This urban history provides the foundation for our current theories of homelessness, but it does not help us understand homelessness as it is manifested in most suburban areas. Suburban areas do not possess a history of planned geographic containment, political control, and social intervention with the poor and deviant, as do older urban areas. Suburbia has had from its beginning vast tracts of prime space that attracted affluent migrants from the city center. The destruction of skid row and gentrification of other marginal areas have reduced the supply of cheap urban housing. This change is viewed as a major reason for the recent emergence of homelessness as a problem in older cities. The suburbs by design never allowed the creation of these marginal areas of cheap housing to begin with, and thus we must look to other factors to understand suburban homelessness.
The Changing Context Of Suburbanization
During the 1990s, a body of literature described the phenomenon of postsuburban development, which rendered obsolete the concepts of urban hub and suburban rim. Books such as journalist Joel Garreau’s 1991 Edge City: Life on the New Frontier and historian Jon C. Teaford’s Post-Suburbia: Government and Politics in the Edge City chronicled the evolution of suburbia into what are now considered urban villages, technoburbs, or edge cities, a grouping of suburban municipalities unified and coordinated through the expanding role of county government and commercial expansion. Teaford writes,
The metropolitan world had been transformed, and formally suburban areas were now centers of commerce and industry, as well as residence and recreation. In fact, the edge had an economic life of its own, which challenged that of the older cities and in some cases seemed to supersede it. (Teaford 1997, 2)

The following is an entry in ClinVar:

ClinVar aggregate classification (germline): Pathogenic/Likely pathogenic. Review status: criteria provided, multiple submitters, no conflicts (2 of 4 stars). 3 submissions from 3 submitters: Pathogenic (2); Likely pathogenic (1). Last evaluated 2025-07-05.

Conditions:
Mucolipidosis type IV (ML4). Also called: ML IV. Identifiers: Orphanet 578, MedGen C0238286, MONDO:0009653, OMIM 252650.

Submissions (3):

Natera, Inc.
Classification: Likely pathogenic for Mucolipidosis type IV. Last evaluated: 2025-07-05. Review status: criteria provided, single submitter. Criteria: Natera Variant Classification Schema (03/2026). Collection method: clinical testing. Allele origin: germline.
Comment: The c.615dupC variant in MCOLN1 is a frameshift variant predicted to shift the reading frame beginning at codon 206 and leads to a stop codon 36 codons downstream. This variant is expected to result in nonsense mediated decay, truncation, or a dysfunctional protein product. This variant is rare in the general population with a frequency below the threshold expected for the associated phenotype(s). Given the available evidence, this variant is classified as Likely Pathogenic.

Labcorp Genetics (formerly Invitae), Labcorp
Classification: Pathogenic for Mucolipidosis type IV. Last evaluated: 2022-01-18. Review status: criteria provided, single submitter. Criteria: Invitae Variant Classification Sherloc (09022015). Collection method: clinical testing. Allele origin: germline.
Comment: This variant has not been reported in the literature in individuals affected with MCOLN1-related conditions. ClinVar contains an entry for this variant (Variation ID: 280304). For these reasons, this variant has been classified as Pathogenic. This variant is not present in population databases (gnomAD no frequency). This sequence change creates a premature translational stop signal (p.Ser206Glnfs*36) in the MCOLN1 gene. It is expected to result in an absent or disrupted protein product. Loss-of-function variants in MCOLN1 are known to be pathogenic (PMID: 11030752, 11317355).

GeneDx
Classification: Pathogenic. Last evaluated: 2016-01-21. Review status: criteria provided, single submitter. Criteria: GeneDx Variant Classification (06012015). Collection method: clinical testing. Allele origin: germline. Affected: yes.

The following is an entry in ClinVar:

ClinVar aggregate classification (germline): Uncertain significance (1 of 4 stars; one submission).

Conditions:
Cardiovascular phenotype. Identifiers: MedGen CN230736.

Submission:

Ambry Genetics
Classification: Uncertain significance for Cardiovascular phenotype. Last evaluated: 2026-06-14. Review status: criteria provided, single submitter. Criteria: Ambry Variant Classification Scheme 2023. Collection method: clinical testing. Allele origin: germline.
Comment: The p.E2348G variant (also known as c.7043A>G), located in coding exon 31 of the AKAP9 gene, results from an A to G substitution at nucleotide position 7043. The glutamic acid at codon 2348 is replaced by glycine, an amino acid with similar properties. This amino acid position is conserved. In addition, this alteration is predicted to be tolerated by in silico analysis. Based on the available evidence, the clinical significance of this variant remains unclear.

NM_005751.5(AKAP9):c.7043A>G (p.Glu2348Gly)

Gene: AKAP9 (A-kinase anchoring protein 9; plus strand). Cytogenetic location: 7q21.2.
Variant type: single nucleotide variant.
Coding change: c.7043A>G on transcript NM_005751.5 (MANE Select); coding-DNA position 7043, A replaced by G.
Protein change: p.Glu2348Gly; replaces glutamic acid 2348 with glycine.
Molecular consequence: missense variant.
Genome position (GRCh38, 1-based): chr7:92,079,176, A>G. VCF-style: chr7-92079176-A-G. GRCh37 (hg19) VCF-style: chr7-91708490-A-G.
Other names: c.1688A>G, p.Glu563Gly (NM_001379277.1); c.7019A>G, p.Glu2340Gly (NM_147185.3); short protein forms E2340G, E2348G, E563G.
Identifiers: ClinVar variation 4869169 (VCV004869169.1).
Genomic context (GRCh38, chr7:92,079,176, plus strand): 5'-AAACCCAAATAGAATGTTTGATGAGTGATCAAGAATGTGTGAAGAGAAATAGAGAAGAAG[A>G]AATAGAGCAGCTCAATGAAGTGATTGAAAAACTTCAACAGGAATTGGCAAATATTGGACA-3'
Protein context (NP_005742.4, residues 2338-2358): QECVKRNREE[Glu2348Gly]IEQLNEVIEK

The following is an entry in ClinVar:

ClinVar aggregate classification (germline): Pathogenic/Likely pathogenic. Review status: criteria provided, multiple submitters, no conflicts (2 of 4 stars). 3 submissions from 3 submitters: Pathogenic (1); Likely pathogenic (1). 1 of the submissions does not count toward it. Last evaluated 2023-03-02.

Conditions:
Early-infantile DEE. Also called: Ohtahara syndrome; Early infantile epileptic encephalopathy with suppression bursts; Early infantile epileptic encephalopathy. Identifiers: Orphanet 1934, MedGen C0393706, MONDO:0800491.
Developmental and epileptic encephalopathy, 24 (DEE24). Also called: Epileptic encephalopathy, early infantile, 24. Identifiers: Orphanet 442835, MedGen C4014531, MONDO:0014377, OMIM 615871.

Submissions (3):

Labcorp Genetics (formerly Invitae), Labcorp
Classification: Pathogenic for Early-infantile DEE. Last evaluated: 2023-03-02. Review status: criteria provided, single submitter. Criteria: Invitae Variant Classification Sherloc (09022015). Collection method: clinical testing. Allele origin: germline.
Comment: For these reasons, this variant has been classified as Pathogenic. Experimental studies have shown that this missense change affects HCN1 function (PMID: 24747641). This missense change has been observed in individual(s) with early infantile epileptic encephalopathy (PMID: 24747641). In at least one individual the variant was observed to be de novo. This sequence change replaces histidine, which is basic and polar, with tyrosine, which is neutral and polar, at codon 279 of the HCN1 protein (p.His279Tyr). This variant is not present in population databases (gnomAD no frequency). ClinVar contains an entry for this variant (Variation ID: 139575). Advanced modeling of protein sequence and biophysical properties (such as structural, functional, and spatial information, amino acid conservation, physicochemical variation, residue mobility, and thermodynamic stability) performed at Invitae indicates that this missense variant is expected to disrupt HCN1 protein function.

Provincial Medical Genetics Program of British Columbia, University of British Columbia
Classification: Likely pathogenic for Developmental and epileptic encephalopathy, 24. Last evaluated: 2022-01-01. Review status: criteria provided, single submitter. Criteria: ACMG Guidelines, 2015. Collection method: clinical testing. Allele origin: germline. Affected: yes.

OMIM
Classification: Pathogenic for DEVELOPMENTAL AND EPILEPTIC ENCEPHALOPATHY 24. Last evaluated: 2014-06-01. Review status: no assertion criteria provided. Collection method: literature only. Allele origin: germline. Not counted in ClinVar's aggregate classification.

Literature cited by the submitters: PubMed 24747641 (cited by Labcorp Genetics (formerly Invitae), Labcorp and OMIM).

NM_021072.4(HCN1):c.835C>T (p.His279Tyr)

With big government viewed as the antithesis of the suburban ideal, suburbanites lean toward volunteerism to address civic needs, governmental intimacy in the delivery of city services, and a sense of parochialism in their interests, opinions, and views. Teaford writes,
Traditional American city government had evolved in the nineteenth century to foster urbanization and to provide public services and facilities necessary to enhance the development of a great metropolis. Post-suburban government, in contrast, evolved as a mechanism to maintain a suburban way of life and the creation of a big tax base. (Teaford 1997, 8)
Many new information-age industries are based in the suburbs. Most major cities have experienced the development of these “high-tech corridors” beyond their municipal boundaries. Increasing numbers of long-established corporations have abandoned their older city addresses and relocated to the suburbs seeking the promise of greener pastures, lower taxes, and a better workforce. The majority of the corporate workforce now lives in these suburban locations. This transformation has resulted in suburbs that are no longer simply bedroom communities.
Suburban Responses To Homelessness
Societal responses to homelessness have mirrored, in many ways, the effects of the last thirty years of deinstitutionalization. As political sociologist Dan A. Lewis and his coauthors (1991) noted in Worlds of the Mentally Ill: How Deinstitutionalization Works in the City, society has moved away from large institutions and bureaucracies toward more inclusionary, streamlined, community-based measures for taking care of needy citizens. The price paid for this policy of deinstitutionalization is a growing public presence for groups who were previously hidden from society’s view.
To some people, the emergence of homelessness in suburban communities represents a decline in social organization and control. Many community residents attribute the presence of the homeless to a weakening of the moral and political order in their communities. They feel threatened by the “incivility” they observe in the behavior of some of the homeless, which threatens their notion of community integrity and social control. Therefore, in examining the problem of suburban homelessness, it is helpful to view it from a social control perspective, in which a negative perception of the homeless is more than a response to a particular interaction or observed event. Rather, it is a consequence of the erosion of middle-class values, as suburban residents perceive them. Thus, the problem of suburban homelessness can be viewed in much the same terms as criminologist James Q. Wilson explains the perception of urban decline in general, namely, as the erosion of civility within the local community.